Growth in Central Europe has been so fast that several countries are starting to run up against structural constraints, with rising wage costs and tightening labour markets being the most significant amongst them. Wages have grown at such a quick rate that some international investors are beginning to talk about going home as the competitive advantages these countries used to offer are being eaten away and unions are becoming more demanding when it comes to workers' rights and privileges. At the same time the appeal of the lower cost Southern European countries is increasing, but the low levels of productivity and poor infrastructure mean investors are not ready to make the switch as yet.
In Poland, where growth is seen rising to 4.1% this year, the pace will slow to 3.4% as the one-off impact of increased social payments fades. The near-term economic outlook has improved in Hungary on the back of cuts in the rates of corporate income tax and social security contributions as well as increased minimum wages. And labour shortages and the rising cost of labour in Czechia and Slovakia will also undermine growth in these countries in the medium term. All these nations are reaching a tipping point where they will have to reinvest themselves, ditching the low-cost, export-orientated models they have followed so far.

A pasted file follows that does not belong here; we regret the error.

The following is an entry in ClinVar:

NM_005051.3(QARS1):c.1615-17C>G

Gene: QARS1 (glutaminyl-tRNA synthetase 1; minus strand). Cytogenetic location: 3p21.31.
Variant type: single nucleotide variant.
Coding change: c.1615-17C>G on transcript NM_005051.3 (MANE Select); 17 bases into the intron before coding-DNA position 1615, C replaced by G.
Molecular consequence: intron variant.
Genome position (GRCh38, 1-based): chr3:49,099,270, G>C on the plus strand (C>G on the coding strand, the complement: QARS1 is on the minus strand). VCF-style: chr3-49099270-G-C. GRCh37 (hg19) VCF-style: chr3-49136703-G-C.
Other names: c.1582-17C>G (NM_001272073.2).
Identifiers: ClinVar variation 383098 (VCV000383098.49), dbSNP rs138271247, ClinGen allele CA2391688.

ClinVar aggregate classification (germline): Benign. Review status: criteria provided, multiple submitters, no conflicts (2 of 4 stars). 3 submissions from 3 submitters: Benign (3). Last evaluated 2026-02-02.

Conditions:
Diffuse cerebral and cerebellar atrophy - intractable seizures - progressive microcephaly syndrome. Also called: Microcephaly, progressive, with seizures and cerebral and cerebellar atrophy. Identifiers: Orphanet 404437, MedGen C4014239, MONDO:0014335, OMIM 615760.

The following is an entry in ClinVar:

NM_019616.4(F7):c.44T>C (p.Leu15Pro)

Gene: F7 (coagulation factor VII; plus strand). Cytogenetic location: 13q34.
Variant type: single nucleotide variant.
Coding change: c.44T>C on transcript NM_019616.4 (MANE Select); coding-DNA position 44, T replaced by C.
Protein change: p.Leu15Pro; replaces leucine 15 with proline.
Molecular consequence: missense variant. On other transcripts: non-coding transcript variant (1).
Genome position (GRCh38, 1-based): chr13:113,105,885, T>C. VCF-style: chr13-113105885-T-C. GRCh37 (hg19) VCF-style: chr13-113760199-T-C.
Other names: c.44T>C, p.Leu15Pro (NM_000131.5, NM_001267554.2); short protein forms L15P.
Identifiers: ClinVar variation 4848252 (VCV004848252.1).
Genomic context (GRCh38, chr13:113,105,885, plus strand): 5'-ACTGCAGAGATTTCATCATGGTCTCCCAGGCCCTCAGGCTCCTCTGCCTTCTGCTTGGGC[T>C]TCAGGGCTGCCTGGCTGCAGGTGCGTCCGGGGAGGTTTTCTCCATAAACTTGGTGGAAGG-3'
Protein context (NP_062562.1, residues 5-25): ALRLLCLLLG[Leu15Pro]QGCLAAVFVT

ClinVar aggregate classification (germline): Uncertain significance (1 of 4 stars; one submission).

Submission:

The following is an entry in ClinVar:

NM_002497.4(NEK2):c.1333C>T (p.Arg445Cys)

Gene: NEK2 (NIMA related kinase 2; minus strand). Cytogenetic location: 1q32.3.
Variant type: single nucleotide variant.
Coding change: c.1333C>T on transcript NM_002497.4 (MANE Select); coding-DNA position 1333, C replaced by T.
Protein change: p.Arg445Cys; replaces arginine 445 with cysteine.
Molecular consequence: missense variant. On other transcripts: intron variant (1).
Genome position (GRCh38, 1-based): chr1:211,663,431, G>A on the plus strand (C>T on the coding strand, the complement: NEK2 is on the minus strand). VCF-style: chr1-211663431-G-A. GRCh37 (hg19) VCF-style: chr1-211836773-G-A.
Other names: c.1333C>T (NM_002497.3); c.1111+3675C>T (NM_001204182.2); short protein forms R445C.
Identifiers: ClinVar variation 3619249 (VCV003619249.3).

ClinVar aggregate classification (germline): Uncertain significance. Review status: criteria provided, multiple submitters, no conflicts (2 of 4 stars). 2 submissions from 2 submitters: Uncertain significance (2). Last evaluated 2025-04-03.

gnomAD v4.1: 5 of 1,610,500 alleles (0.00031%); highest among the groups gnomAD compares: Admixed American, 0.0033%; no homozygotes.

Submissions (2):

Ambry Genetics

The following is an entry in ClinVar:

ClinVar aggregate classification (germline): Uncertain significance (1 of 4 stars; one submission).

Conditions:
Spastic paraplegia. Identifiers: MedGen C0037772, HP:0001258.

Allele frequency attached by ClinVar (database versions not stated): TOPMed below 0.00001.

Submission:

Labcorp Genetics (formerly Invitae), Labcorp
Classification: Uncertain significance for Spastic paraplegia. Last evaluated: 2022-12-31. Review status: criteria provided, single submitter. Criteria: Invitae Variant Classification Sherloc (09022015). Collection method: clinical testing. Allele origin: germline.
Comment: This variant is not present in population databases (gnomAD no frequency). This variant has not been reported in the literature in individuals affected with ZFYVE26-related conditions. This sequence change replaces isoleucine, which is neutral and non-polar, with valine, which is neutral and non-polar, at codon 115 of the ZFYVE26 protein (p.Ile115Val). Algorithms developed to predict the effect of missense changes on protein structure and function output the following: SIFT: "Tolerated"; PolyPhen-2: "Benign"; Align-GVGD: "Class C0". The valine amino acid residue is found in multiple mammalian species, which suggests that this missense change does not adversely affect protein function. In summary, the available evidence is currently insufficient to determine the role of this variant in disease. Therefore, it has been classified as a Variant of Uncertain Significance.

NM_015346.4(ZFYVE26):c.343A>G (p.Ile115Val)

In southeastern Europe, average growth is also expected to accelerate, reaching 3.6% in 2017 before moderating to 3.3% in 2018. The Greek economy has returned to growth in the first half of the year amid progress in reforms and rising confidence.
Growth in Eastern Europe and the Caucasus as a whole is expected to pick up from near-zero to close to 1.5% in 2017 as headwinds from low commodity prices and the earlier recession in Russia subside, although Azerbaijan’s economy is projected to remain in recession. A gradual recovery in the region is set to continue in 2018.
Growth in Turkey is projected to accelerate to 5.1% in 2017 on the back of government stimuli before slowing to 3.5% in 2018 as the fiscal impact wears off.
Economies in the southern and eastern Mediterranean (SEMED) region are expected to show growth of 3.8% in 2017 and 4% in 2018, supported by reform implementation and a continued recovery in the tourism sector, as well as export rebounds in Egypt and Jordan.
Morocco is the only country in the SEMED region that is expected to see a slowdown in growth during 2018, as the base effect from the agricultural rebound in 2017 (after a very poor 2016) is removed.
Real GDP Growth (In %; EBRD forecasts as of 7 Nov 2017)
Change in forecast since May 2017
Central Europe and the Baltic states
Bosnia and Herzegovina
Eastern Europe and the Caucasus
Southern and Eastern Mediterranean
Average "East": EEC, CA, Russia
Average "West": CEB, SEE, SEMED, Turkey
1 All averages use weights corresponding to countries' nominal GDP values in US dollars at PPP.
2 EBRD figures and forecast for Egypt's real GDP reflect the fiscal year, which runs from July to June.